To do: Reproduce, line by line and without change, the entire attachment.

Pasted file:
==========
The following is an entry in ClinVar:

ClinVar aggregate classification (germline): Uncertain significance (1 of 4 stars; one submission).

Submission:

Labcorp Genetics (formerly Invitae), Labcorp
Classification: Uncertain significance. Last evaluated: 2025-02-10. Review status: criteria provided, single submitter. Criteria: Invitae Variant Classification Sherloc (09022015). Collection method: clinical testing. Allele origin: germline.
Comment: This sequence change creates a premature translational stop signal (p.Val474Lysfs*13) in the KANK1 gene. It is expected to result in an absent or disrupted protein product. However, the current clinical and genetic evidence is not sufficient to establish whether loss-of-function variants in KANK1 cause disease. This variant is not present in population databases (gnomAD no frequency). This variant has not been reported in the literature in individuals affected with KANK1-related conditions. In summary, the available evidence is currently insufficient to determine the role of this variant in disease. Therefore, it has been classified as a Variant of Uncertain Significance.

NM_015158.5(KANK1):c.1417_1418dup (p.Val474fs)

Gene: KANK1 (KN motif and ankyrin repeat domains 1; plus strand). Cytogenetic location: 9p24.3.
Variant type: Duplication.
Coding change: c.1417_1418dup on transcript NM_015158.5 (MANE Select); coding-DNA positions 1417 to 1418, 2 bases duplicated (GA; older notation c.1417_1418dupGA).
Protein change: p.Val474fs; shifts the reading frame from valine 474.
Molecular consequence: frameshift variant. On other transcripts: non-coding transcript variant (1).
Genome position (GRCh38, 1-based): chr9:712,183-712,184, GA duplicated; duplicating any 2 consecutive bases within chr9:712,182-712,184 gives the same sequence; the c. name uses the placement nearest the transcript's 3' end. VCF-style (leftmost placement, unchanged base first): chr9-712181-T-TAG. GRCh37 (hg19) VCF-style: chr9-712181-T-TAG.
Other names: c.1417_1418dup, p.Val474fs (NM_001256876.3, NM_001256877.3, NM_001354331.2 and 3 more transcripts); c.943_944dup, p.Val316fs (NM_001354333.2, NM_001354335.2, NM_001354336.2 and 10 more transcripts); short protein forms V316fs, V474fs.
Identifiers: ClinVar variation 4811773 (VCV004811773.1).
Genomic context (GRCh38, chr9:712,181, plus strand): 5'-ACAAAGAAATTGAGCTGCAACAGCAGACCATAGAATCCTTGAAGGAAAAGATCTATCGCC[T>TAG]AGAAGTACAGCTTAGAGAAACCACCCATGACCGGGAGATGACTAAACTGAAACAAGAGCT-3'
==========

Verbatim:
The following is an entry in ClinVar:

ClinVar aggregate classification (germline): Uncertain significance (1 of 4 stars; one submission).

Submission:

Labcorp Genetics (formerly Invitae), Labcorp
Classification: Uncertain significance. Last evaluated: 2025-02-10. Review status: criteria provided, single submitter. Criteria: Invitae Variant Classification Sherloc (09022015). Collection method: clinical testing. Allele origin: germline.
Comment: This sequence change creates a premature translational stop signal (p.Val474Lysfs*13) in the KANK1 gene. It is expected to result in an absent or disrupted protein product. However, the current clinical and genetic evidence is not sufficient to establish whether loss-of-function variants in KANK1 cause disease. This variant is not present in population databases (gnomAD no frequency). This variant has not been reported in the literature in individuals affected with KANK1-related conditions. In summary, the available evidence is currently insufficient to determine the role of this variant in disease. Therefore, it has been classified as a Variant of Uncertain Significance.

NM_015158.5(KANK1):c.1417_1418dup (p.Val474fs)

Gene: KANK1 (KN motif and ankyrin repeat domains 1; plus strand). Cytogenetic location: 9p24.3.
Variant type: Duplication.
Coding change: c.1417_1418dup on transcript NM_015158.5 (MANE Select); coding-DNA positions 1417 to 1418, 2 bases duplicated (GA; older notation c.1417_1418dupGA).
Protein change: p.Val474fs; shifts the reading frame from valine 474.
Molecular consequence: frameshift variant. On other transcripts: non-coding transcript variant (1).
Genome position (GRCh38, 1-based): chr9:712,183-712,184, GA duplicated; duplicating any 2 consecutive bases within chr9:712,182-712,184 gives the same sequence; the c. name uses the placement nearest the transcript's 3' end. VCF-style (leftmost placement, unchanged base first): chr9-712181-T-TAG. GRCh37 (hg19) VCF-style: chr9-712181-T-TAG.
Other names: c.1417_1418dup, p.Val474fs (NM_001256876.3, NM_001256877.3, NM_001354331.2 and 3 more transcripts); c.943_944dup, p.Val316fs (NM_001354333.2, NM_001354335.2, NM_001354336.2 and 10 more transcripts); short protein forms V316fs, V474fs.
Identifiers: ClinVar variation 4811773 (VCV004811773.1).
Genomic context (GRCh38, chr9:712,181, plus strand): 5'-ACAAAGAAATTGAGCTGCAACAGCAGACCATAGAATCCTTGAAGGAAAAGATCTATCGCC[T>TAG]AGAAGTACAGCTTAGAGAAACCACCCATGACCGGGAGATGACTAAACTGAAACAAGAGCT-3'